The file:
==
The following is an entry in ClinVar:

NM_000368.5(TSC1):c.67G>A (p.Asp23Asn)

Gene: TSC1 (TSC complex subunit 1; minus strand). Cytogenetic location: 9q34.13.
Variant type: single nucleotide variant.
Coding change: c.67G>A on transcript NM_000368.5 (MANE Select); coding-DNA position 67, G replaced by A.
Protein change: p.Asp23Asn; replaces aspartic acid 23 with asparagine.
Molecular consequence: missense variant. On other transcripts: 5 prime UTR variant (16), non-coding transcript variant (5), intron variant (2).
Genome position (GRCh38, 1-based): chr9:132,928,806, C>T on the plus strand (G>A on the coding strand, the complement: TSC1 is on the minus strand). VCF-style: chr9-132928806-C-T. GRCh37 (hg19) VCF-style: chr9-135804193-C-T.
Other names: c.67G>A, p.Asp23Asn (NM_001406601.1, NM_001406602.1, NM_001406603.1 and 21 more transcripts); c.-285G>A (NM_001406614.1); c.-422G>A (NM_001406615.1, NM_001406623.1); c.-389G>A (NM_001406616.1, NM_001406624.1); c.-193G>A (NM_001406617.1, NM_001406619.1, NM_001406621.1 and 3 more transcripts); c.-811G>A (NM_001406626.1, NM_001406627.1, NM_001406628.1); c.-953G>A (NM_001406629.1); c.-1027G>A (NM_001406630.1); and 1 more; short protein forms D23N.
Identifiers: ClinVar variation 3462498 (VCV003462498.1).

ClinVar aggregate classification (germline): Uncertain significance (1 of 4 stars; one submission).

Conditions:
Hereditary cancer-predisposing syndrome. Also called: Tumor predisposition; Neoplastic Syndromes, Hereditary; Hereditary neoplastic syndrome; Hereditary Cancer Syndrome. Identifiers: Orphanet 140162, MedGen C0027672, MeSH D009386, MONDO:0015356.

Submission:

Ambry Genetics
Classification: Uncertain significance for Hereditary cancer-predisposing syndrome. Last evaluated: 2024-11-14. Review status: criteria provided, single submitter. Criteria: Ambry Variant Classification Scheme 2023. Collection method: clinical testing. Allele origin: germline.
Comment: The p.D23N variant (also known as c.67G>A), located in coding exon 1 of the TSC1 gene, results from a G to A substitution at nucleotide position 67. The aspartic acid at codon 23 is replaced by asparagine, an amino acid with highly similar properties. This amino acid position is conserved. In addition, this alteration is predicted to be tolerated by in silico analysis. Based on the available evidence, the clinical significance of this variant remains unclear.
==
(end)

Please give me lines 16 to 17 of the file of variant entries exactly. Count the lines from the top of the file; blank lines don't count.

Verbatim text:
Classification: Uncertain significance for Hereditary cancer-predisposing syndrome. Last evaluated: 2024-11-14. Review status: criteria provided, single submitter. Criteria: Ambry Variant Classification Scheme 2023. Collection method: clinical testing. Allele origin: germline.
Comment: The p.D23N variant (also known as c.67G>A), located in coding exon 1 of the TSC1 gene, results from a G to A substitution at nucleotide position 67. The aspartic acid at codon 23 is replaced by asparagine, an amino acid with highly similar properties. This amino acid position is conserved. In addition, this alteration is predicted to be tolerated by in silico analysis. Based on the available evidence, the clinical significance of this variant remains unclear.